The drug lobby's trade association was a multimillion-dollar donor to nonprofit groups that were actively working to elect federal candidates during the 2010 election, an iWatch News analysis of documents filed with the Internal Revenue Service reveals.
The Pharmaceutical Research and Manufacturers of America, better known as PhRMA, doled out $9.4 million to 501(c)(4) "social welfare" nonprofit groups, some of which paid for ads that influenced races in the 2010 midterm election, records show.
In 2010, PhRMA gave about $20 million in "grants and other assistance" to more than 200 nonprofit organizations, including five politically active 501(c)(4) nonprofits, both liberal and conservative, which together received nearly half of the funds.
The groups were: the American Action Network, the American Future Fund, Americans for Tax Reform, America's Families First, Inc. and the Citizens for Strength and Security Action Fund.
PhRMA's largest gift in 2010 was a $4.5 million contribution to the American Action Network, a conservative 501(c)(4) that spent big money on a half-dozen high-profile U.S. Senate races and more than two dozen U.S. House races.
In 2010, American Action reported spending more than $26 million on ads to the Federal Election Commission. That was more than any other politically active nonprofit group, with the exception of the U.S. Chamber of Commerce, according to the Center for Responsive Politics.
Overall, the American Action Network reportedly raised more than $30 million in 2010, meaning PhRMA alone was responsible for close to 15 percent of the group's funds.
Unlike the notorious "super PACs" that have had a major impact on the 2012 presidential election, the nonprofits are not required to reveal t their donors. Spending by these groups on political advertisements skyrocketed in the wake of the 2010 U.S. Supreme Court's Citizens United v. Federal Election Commission decision.
They do file annual returns, however, to the Internal Revenue Service. The 990 filing covering calendar year 2010 for PhRMA, which is organized under section 501(c)(6) of the U.S. tax code as a trade association, was received by the IRS in mid-November. Many of the contributions to politically active groups detailed in that filing have never been previously reported.
During 2010, PhRMA spent $22 million on federal lobbying. A top priority was the massive health care reform bill championed by congressional Democrats and President Barack Obama.
PhRMA's PAC donated $195,300 directly to federal candidates and political action committees, with about 63 percent of that money flowing to Democrats, according to iWatch News' analysis of records filed with the FEC.
Matthew Bennett, PhRMA's senior vice president, told iWatch News that his group often makes contributions to other organizations that support its mission, and as such PhRMA gave money to a "variety of organizations" in 2010.
Officials at the politically active nonprofits that received money from PhRMA did not immediately respond to requests for comment.
The American Action Network was launched in February 2010 by top Republicans including former Sen. Norm Coleman (R-Minn.) and Rob Collins, a former chief of staff to House Majority Leader Eric Cantor (R-Va.).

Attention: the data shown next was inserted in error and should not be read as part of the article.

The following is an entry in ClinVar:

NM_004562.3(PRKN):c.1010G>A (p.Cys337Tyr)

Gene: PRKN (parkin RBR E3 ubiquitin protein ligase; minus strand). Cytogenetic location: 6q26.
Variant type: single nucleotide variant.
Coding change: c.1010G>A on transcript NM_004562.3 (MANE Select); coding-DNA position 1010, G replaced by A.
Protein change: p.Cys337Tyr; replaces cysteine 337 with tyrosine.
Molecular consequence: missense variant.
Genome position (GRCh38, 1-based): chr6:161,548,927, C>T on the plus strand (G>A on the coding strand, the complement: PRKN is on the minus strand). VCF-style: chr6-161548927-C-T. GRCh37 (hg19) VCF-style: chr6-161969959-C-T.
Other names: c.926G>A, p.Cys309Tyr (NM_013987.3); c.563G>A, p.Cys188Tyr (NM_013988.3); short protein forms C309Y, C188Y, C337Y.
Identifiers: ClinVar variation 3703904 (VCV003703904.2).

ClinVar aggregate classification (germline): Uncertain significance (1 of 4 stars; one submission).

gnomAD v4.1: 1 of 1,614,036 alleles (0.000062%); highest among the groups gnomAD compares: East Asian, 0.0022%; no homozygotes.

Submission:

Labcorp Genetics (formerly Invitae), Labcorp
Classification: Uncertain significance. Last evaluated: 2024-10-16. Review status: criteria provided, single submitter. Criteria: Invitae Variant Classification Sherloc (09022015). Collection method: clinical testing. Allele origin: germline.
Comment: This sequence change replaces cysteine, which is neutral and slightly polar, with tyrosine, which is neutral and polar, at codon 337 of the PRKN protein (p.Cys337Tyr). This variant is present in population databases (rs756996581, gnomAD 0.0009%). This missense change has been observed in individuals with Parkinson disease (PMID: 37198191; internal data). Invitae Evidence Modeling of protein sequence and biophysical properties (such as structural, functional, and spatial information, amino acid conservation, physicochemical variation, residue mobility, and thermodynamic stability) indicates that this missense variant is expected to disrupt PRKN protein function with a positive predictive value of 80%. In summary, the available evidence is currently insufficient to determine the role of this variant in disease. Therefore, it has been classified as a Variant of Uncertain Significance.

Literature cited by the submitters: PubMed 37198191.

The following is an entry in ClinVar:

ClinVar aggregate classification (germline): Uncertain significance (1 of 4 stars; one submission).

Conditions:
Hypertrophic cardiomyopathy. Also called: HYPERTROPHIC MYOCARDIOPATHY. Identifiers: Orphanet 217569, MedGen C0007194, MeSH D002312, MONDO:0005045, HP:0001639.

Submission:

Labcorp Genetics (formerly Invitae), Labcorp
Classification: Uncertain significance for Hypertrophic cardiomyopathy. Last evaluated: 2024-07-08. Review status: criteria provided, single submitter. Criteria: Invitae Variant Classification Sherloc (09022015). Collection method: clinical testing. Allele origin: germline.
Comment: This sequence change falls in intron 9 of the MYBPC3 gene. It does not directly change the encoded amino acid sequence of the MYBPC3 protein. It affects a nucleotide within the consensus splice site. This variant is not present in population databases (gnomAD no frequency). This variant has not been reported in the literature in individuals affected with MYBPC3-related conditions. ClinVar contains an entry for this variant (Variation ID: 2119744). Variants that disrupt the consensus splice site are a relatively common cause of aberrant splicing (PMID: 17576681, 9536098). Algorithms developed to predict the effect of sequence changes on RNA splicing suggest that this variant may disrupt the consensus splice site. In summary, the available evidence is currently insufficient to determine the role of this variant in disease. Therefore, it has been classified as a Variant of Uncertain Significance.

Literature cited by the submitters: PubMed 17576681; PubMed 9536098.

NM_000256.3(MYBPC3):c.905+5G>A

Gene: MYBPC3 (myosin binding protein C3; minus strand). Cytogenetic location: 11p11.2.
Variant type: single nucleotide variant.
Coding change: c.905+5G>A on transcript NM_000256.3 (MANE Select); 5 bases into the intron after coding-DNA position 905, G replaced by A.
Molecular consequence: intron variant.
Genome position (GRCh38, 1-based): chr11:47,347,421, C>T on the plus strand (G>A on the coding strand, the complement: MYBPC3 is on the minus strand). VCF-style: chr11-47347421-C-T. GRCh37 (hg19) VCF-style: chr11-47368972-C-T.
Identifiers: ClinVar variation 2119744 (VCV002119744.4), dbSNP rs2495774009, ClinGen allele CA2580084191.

Coleman, who currently serves as chairman of the board of the group, was brought on as a "senior government advisor" last April at the law firm and lobby shop Hogan Lovells, one of the three dozen lobbying firms retained by PhRMA.
Maria Cino, President George W. Bush's deputy secretary of transportation who became a lobbyist for drug-maker Pfizer in 2009, also sits on the board of the American Action Network.
Other conservative-supporting 501(c)(4) nonprofit groups that reaped rewards from PhRMA included Grover Norquist's Americans for Tax Reform, which received $75,000, and the American Future Fund, which received $300,000.
For its part, the American Future Fund spent nearly $9.6 million on ads during the 2010 election, including one against Rep. Bruce Braley (D-Iowa) that linked him with the proposed mosque in New York City near Ground Zero, as iWatch News previously reported. The New York Times called the American Future Fund the most successful outside spending group during the 2010 midterms.
Meanwhile, Americans for Tax Reform spent more than $4.1 million on more than a dozen House and Senate races.
Two liberal groups received seven-figure donations from PhRMA in 2010: the Citizens for Strength and Security Action Fund, which collected $2.5 million, and America's Families First, Inc., which received $2 million.
The Citizens for Strength and Security Action Fund, also called the CSS Action Fund, spent nearly $1.4 million during the 2010 election cycle on so-called "electioneering communications," or issue ads that mention candidates but don't explicitly tell viewers to vote for or against them.
The nonprofit reported activity in four races: the Washington Senate race in support of Sen. Patty Murray (D-Wash.), the Colorado Senate race in support of Sen. Michael Bennet (D-Colo.), the West Virginia Senate race in support of Democrat Joe Manchin and the U.S. House race in New York's 20th Congressional District in support of Rep. Scott Murphy (D-N.Y.).
Meanwhile, America's Families First Inc. didn't directly spent money on any advertisements ahead of the 2010 midterms. However, the group did form a super PAC and transfer $1 million from its 501(c)(4) arm into the new super PAC.
America's Families First's super PAC spent nearly $5.9 million during the 2010 elections in more than 20 U.S. House races.
Notably, PhRMA also made a contribution of $356,075 for general support to the American Legislative Exchange Council's "Scholarship Fund," a 501(c)(3) nonprofit that received intense media scrutiny last year for creating corporate-backed "model legislation" for ALEC's state lawmaker- members to introduce in statehouses.
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